Fictional narratives are often based on real-world objects, places or events. However, one characteristic of fiction is that it is not always true. Past research suggests that although humans are generally aware of the nature of fictional stories, when misinformation is presented in fictional stories it is often incorporated into readers’ attitudes and beliefs (Prentice & Gerrig, 1999). Drs. Elizabeth Marsh (Duke) and Lisa Fazio (Carnegie Mellon) investigated if the reliance on errors in fiction by readers can be reduced. Their approach is based on the idea that readers need to be either motivated to detect errors in fiction and/or have the cognitive capacity to do so. Three experiments were conducted in which participants read stories with correct and incorrect information and subsequently responded to a test of general knowledge about the previously presented information. The experiments involved various manipulations, including (1) varying the timing of a warning about errors, (2) varying the reading difficulty of the text, and (3) directing attention to errors by requiring readers to judge the presence or absence of errors on a sentence-by-sentence basis. The results of these studies suggest that merely warning about the presence of errors or reducing reading difficulty are not sufficient to reduce the suggestibility of misinformation in fiction. The final manipulation, probing for errors after every sentence, did decrease subsequent knowledge errors, but even when readers acknowledged errors during reading a small percentage (5%) were nevertheless repeated on the test. Overall, these studies suggest that while reading fiction we disengage our critical capacities and seem to integrate the information presented to us, whether it is right or wrong, into our general knowledge.
Posted by Bianca Dreyer
Marsh, E. J., & Fazio, L. K. (2006). Learning errors from fiction: Difficulties in reducing reliance on fictional stories. Memory & Cognition, 34, 1140-1149.
Prentice, D. A., & Gerrig, R. J. (1999). Exploring the boundary between fiction and reality. In S. Chaiken & Y. Trope (Eds.), Dual-process theories in social psychology (pp. 529-546). New York: Guilford.
* For a copy of the original article, please contact R. Mar (see profile).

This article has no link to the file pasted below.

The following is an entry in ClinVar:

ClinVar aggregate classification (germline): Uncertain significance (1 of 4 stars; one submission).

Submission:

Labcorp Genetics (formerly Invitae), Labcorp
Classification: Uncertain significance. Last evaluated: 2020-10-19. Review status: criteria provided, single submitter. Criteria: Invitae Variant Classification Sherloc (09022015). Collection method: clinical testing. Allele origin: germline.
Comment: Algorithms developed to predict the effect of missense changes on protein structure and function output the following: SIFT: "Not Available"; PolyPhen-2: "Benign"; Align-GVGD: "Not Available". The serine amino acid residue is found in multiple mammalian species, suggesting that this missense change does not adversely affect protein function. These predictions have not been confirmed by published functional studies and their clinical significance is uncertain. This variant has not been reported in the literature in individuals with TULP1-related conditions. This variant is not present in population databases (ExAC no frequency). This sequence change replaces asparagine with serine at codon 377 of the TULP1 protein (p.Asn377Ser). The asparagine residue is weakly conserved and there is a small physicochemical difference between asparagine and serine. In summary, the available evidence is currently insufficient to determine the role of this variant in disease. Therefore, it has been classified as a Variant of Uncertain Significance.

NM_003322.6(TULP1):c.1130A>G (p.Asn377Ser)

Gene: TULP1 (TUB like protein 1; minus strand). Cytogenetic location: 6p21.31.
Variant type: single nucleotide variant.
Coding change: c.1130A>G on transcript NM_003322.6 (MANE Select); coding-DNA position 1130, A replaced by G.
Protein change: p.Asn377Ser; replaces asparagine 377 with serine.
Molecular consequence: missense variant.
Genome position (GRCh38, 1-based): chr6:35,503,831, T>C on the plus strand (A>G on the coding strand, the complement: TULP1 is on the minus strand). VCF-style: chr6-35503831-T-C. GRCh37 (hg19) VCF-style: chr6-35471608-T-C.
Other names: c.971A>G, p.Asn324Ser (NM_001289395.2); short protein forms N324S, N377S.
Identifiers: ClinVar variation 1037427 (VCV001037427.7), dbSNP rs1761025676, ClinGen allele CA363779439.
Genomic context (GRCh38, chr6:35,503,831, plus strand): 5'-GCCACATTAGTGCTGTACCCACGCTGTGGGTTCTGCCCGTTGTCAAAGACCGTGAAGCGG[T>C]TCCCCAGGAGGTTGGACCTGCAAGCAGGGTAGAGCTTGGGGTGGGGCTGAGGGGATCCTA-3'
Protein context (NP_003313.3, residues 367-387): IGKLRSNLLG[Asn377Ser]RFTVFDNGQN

Like all art, fiction is an intensification of socalled reality and thus is a higher truth employing vision (not mundane, secular sight) and craft. The artist chooses details that contribute to the overall impression and the one action that gives the story unity. Any correspondence to the "real" world that the writer uses is done because it advances the action of the story and the readers' understanding of what the story is about, its enveloping action. Just as we make a mistake if we think the narrator is the author (which may be the case) we err in considering any correspondence to the physical everyday world. The divorce of the imagined world is part and parcel of the divorce of the author from the narrator. Only immature minds would think that a story is anything but true to itself.
This is a really great point! Keith has written about this idea of different kinds of truth (e.g., correspondence versus coherence) and how narrative fiction can reveal psychological truths about humanity without being undermined by lack of correspondence to reality. This seems especially so when the failures in correspondence seem to be more about trivial factoids as opposed to larger human truths. There is an article in The Atlantic on 12 Years a Slave, brought to my attention by fellow OnFiction editor Valentine Cadieux, that touches on all these issues as well.
Thanks for the comment!
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